Catholic Transcript Magazine of the Roman Catholic Archdiocese of Hartford Connecticut

Friday, February 23, 2018

I was confused when I opened my eyes. Why wasn’t I dressed for school? Why was it so hot in February?

 

Oh, right. We were in Miami. I had just turned 13, and my family was attending our first Waite reunion with my dad’s brothers. Arguments had arisen among the uncles, however, so the previous day, my family had escaped the conflict by moving to a nearby motel.

 

My sisters and I were blissfully ignorant of these family tensions. Instead, we were enjoying the novelty of the motel, especially the swimming pool that beckoned us from below our window.

 

The day was perfect, other than my mother’s relentless insistence that my sisters and I dress alike. I hadn’t minded so much when I was little, but by my age, it was unbearable to don a girlish bathing suit like my twerpy kid sister’s. I mean, I was almost in high school! My older sister was lucky; she’d outgrown children’s clothing, so she was usually exempted from this barbaric practice. But me? I was cursed with a childish body, and doubly cursed that my grammar school sister was already taller than I. It was horrible. Just horrible.

 

My sisters and I spent the afternoon around the pool, alternately swimming and playing shuffleboard. Around mid-afternoon, as I was attempting to perfect my pathetic underwater somersault, I became aware of a commotion in the deep end of the pool.

 

I stopped to stare. Several people had jumped into the water near the high-diving board and were yelling about something. I couldn’t tell if it was a game, a drill, or an emergency.

 

It was an emergency. Before long, the limp body of a child was dragged out of the water and laid on the deck. Adults surrounded him, blocking my view. All the children stopped their play and quietly left the pool without instruction. It just didn’t seem right to keep swimming when a child might be hurt.

 

In the absence of a 9-1-1 system, it seemed like an eternity before paramedics arrived. They set to work on the boy as we all stared in eerie silence. Word spread that the boy was a vacationer like us. He was 8 years old, and had jumped off the 10-foot- high diving board but had not come back up. Evidently, the boy was not an especially strong swimmer, and the lifeguard hadn’t noticed the child at the bottom of the pool. As a matter of fact, the lifeguard didn’t see much of anything until another child found the boy and tried to pull him out. No one knew for sure how long he’d been there.

 

After yet another eternity, the paramedics strapped the boy to the gurney and wheeled him past the gawking children and into a waiting ambulance. I couldn’t stop staring. I’d never seen someone wearing an oxygen mask before, and I didn’t understand why I felt so sad. How could I be sad for someone I’d never met?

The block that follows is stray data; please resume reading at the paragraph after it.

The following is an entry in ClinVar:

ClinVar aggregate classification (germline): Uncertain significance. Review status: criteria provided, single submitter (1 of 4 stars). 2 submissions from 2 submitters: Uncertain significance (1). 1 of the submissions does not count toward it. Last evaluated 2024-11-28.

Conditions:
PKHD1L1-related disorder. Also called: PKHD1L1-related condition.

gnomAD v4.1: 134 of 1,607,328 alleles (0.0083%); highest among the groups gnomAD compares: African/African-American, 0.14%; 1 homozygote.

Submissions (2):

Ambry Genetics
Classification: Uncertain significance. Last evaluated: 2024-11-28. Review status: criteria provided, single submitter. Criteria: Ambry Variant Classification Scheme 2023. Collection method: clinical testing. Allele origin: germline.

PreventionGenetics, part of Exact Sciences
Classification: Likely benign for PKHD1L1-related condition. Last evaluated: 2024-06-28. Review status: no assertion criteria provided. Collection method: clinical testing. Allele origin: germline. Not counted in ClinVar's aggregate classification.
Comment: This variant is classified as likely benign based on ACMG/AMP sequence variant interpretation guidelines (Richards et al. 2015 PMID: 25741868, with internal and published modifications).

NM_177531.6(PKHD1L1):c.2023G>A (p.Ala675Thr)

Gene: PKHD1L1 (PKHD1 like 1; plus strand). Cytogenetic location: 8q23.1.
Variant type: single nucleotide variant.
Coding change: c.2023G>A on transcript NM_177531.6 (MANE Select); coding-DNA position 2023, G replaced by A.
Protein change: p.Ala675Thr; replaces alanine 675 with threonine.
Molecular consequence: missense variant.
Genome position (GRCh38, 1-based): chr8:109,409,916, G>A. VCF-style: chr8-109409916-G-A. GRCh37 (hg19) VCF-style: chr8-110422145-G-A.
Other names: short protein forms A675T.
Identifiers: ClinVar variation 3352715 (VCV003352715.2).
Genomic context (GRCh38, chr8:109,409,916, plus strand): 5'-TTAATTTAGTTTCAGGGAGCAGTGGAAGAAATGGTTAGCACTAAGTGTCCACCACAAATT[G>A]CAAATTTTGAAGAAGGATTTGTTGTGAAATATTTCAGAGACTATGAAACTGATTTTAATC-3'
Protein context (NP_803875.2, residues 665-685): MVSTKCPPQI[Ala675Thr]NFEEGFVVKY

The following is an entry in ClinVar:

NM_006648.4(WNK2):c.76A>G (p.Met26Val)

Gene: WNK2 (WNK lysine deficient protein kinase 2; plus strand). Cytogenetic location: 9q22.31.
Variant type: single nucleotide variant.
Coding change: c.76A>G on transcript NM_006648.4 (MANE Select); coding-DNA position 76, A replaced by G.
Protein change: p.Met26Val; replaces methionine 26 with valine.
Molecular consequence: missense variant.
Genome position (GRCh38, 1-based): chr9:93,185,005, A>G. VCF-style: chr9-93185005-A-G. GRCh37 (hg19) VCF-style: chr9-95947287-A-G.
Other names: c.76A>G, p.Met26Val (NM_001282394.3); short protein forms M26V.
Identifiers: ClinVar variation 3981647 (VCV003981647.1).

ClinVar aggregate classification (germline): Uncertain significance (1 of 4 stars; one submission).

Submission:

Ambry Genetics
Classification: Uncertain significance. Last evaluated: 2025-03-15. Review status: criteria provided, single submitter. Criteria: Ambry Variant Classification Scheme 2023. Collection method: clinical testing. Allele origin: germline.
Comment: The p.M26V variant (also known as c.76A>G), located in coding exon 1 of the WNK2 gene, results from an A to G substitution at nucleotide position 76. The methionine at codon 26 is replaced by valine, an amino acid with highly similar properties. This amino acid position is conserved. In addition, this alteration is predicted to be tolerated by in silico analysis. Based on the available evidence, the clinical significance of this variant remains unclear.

Life gradually returned to normal around the pool, at least in the eyes of a self-absorbed 13-year-old. I resumed my swimming, and my sisters resumed their bickering. The afternoon passed quickly.

 

That evening, we learned the end of the story. The 8-year-old boy had been pronounced dead on arrival at the local hospital. Perhaps he was dead when he was pulled from the pool. Drowned.

 

I had so many questions. Why had the kid jumped off a high diving board if he wasn’t a strong swimmer? Why hadn’t the parents been watching? Why hadn’t the lifeguard been watching? In my childish way, I suppose I was asking, why doesn’t this make sense? Isn’t life supposed to be fair?

 

In the ensuing days, my questions mounted. Hadn’t I been taught that if children said their prayers every night, God would take care of them? I thought this meant good guys would be rewarded and bad guys would suffer. Had I been lied to? Was this some big conspiracy like Santa Claus, meant to keep children happy?

 

The best my parents could say was that we don’t always understand why God permits bad things to happen. They said God never causes evil, but because of free will, God allows it. They said I should pray for the boy and his family. Their words did little to comfort me.

 

I returned home at the end of the week, weighed down by a lesson no one wants to learn. And yet, I had a nagging sense that my parents might be right, that God cradles us through tragedy, that God softens our pain, that we can rely on God when we’re too weak to stand.

 

Still, I couldn’t stop thinking about the boy at the pool, and how his parents had traveled to Florida with three children and returned home with two. The world was a harder place than I’d realized. The need for God was great.

 

Regina Cram lives in Glastonbury and is a freelance writer.